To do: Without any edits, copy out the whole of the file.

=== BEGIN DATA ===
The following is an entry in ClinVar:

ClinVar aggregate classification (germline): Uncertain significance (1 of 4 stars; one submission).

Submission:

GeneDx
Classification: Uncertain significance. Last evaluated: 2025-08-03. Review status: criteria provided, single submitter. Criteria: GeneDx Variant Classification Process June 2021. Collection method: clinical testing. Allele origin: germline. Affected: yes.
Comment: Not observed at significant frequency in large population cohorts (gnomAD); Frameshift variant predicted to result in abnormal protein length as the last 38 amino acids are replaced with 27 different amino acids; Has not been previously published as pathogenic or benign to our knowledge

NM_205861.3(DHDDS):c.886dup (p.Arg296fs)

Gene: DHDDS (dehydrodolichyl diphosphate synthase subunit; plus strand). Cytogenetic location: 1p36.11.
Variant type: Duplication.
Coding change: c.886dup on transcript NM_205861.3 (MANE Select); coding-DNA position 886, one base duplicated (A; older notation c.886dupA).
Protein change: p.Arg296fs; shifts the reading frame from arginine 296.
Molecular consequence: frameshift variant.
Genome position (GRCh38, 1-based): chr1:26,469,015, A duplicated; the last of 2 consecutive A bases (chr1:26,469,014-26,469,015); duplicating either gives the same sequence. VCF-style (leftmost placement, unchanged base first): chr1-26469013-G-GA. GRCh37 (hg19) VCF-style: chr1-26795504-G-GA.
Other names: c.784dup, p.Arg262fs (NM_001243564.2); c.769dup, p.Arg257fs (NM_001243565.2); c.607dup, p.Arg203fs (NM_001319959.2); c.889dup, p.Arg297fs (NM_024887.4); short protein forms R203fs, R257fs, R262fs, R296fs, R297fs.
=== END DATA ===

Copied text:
The following is an entry in ClinVar:

ClinVar aggregate classification (germline): Uncertain significance (1 of 4 stars; one submission).

Submission:

GeneDx
Classification: Uncertain significance. Last evaluated: 2025-08-03. Review status: criteria provided, single submitter. Criteria: GeneDx Variant Classification Process June 2021. Collection method: clinical testing. Allele origin: germline. Affected: yes.
Comment: Not observed at significant frequency in large population cohorts (gnomAD); Frameshift variant predicted to result in abnormal protein length as the last 38 amino acids are replaced with 27 different amino acids; Has not been previously published as pathogenic or benign to our knowledge

NM_205861.3(DHDDS):c.886dup (p.Arg296fs)

Gene: DHDDS (dehydrodolichyl diphosphate synthase subunit; plus strand). Cytogenetic location: 1p36.11.
Variant type: Duplication.
Coding change: c.886dup on transcript NM_205861.3 (MANE Select); coding-DNA position 886, one base duplicated (A; older notation c.886dupA).
Protein change: p.Arg296fs; shifts the reading frame from arginine 296.
Molecular consequence: frameshift variant.
Genome position (GRCh38, 1-based): chr1:26,469,015, A duplicated; the last of 2 consecutive A bases (chr1:26,469,014-26,469,015); duplicating either gives the same sequence. VCF-style (leftmost placement, unchanged base first): chr1-26469013-G-GA. GRCh37 (hg19) VCF-style: chr1-26795504-G-GA.
Other names: c.784dup, p.Arg262fs (NM_001243564.2); c.769dup, p.Arg257fs (NM_001243565.2); c.607dup, p.Arg203fs (NM_001319959.2); c.889dup, p.Arg297fs (NM_024887.4); short protein forms R203fs, R257fs, R262fs, R296fs, R297fs.